“If a woman has a discharge, and the discharge from her body is blood, she will be in her state of niddah for seven days. Whoever touches her will be unclean until evening. Everything she lies on or sits on in her state of niddah will be unclean. Whoever touches her bed is to wash his clothes and bathe himself in water; he will be unclean until evening. Whoever touches anything she sits on is to wash his clothes and bathe himself in water; he will be unclean until evening. Whether he is on the bed or on something she sits on, when he touches it, he will be unclean until evening. If a man goes to bed with her, and her menstrual flow touches him, he will be unclean seven days; and every bed he lies on will be unclean.“-Leviticus 15:19-24
Chapter 15 of Leviticus also serves as the basis for the Jewish menstrual laws.
From verse 19, the first type of discharge we’re presented with is a woman’s NORMAL monthly cycle.
Once a female’s cycle starts, we’re told she will be UNCLEAN for seven days.
The Hebrew word used for menstruation here is NIDDATAH.
The root is N-D-H meaning “separation”, referring to the physical separation required of women during menstruation .
While the word NIDDATAH (or NIDDAH) is most often connected with menstruation, it is often used in the Bible as a general term for a female who is in a state of impurity regardless of the cause.
When a woman is in a state of impurity due to NIDDAH, anyone who touches her becomes UNCLEAN.
Just like the man who has an abnormal discharge, a woman with her normal menstrual discharge can transmit her UNCLEANNESS to anything she might sit down on or lie upon.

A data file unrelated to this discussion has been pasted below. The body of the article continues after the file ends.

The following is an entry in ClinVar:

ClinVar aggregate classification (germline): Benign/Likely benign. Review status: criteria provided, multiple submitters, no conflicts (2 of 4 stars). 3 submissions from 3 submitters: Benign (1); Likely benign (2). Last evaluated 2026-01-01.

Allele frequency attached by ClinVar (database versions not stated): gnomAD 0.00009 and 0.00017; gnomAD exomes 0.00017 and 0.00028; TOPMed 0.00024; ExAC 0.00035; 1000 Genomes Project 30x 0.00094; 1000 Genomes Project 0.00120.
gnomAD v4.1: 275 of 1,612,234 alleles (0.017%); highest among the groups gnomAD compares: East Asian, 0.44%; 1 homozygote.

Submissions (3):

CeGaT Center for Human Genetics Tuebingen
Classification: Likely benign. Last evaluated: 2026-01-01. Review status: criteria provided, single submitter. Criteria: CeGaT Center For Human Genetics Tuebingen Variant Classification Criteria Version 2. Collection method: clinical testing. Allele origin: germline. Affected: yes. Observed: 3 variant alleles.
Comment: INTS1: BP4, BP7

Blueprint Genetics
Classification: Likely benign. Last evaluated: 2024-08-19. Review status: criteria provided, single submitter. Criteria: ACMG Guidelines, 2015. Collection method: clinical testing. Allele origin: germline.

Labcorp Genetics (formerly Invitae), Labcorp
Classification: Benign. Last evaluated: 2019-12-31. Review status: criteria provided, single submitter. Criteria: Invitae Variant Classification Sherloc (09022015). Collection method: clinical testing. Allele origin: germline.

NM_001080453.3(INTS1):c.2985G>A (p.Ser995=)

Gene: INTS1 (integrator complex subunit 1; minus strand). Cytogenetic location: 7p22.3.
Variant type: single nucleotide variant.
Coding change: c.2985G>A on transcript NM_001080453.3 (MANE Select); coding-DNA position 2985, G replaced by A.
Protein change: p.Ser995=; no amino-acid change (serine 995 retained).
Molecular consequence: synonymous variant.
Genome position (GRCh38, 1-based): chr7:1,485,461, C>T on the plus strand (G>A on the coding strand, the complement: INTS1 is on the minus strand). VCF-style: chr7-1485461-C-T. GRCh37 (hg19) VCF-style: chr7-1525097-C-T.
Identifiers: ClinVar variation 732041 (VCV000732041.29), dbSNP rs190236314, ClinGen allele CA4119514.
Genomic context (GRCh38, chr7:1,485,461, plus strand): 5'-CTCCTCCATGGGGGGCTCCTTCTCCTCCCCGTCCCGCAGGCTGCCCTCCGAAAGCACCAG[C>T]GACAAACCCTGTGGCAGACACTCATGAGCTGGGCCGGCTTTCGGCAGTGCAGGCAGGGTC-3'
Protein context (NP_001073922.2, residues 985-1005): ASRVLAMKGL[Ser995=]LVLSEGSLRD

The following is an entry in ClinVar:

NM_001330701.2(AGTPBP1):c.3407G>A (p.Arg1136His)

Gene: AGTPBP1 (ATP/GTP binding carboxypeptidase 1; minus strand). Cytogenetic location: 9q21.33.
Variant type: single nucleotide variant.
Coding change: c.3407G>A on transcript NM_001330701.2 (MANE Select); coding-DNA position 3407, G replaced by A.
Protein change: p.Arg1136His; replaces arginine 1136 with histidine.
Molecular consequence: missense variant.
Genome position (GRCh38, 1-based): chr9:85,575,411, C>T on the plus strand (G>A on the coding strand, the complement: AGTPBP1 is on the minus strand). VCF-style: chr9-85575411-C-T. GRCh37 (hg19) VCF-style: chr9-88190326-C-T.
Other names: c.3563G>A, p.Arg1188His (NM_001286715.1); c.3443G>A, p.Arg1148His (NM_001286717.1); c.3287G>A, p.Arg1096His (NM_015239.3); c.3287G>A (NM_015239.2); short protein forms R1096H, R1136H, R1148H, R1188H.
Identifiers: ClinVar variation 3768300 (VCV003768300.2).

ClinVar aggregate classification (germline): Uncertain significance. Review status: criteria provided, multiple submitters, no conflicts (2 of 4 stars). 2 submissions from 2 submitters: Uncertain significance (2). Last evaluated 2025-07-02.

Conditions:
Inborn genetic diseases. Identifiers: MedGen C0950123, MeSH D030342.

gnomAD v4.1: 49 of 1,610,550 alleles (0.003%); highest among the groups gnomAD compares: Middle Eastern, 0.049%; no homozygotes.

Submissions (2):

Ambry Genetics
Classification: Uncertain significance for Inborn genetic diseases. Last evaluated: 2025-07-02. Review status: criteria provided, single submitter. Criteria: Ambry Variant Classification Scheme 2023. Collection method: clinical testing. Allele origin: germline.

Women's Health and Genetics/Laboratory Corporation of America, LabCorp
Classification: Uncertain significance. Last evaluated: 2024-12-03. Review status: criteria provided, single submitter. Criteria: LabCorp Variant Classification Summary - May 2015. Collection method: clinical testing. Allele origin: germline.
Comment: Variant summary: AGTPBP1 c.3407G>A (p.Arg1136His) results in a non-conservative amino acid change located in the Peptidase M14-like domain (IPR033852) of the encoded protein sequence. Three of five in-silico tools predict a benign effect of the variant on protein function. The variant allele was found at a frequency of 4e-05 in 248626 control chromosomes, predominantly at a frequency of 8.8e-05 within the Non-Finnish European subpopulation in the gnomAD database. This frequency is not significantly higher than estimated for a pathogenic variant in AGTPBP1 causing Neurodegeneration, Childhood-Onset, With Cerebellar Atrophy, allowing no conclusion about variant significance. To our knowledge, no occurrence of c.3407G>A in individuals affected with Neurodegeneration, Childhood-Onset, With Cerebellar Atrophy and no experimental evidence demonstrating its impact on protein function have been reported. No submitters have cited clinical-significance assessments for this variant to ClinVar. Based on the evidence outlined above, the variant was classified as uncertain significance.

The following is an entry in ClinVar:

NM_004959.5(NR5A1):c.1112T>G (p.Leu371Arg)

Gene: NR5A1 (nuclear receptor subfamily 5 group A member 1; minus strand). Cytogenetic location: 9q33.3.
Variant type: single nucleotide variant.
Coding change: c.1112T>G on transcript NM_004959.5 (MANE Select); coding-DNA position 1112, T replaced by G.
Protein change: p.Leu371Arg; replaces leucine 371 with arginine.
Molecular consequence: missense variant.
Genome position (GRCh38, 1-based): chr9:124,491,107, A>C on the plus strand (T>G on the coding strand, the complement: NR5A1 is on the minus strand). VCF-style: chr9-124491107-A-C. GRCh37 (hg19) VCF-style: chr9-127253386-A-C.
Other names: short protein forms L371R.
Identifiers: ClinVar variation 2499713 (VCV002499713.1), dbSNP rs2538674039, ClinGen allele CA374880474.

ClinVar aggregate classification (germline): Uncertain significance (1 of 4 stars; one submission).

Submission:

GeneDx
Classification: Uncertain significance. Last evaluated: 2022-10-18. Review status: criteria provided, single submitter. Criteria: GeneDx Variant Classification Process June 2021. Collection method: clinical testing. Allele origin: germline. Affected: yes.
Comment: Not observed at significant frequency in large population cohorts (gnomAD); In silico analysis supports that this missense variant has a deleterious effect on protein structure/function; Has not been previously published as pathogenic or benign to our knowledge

But again, keep in mind, it’s not a severe form of UNCLEANNESS.
Restoring one’s purity involves the identical rituals of washing and waiting until sunset.
But in this case, one also has to wash his or her clothing.
And of course, if a man lies down (not having sex, just lying down) with a woman while she’s on her cycle, he will become UNCLEAN for the same 7-day period as the woman.
Now given that your average modern woman today menstruates about 450 times in her life, I suspect many ladies when thinking about life in Bible times must have imagined things were quite difficult for the Hebrew woman who had to regularly go through all of the rituals detailed in the Torah.
The truth is it wasn’t that bad and I’ve heard that Orthodox female Jews today don’t find these Torah rituals as anything but edifying and honoring.
First, it is simply a medical fact that in Bible times, your average Israelite female didn’t have to deal with a regular cycle.
Let me explain by outlining some key differences between life then and life now.
-Your average ancient Hebrew female was normally married off very soon after puberty and very soon after started having children (many, many children!).
-It was a normal practice for the Hebrew woman to continue nursing her child up to the age of 3, and in some cases, even up to the age of 4 or 5.
In general, since a nursing mother does NOT have regular periods during that time, she doesn’t become UNCLEAN or impure and thus wasn’t subjected to all of the purity rituals.
A typical modern woman’s experience is far, far removed from the typical ancient Hebrew woman’s experience.
While the younger girls just after puberty may have had to deal with UNCLEANNESS on a monthly basis, your average married Hebrew female did not.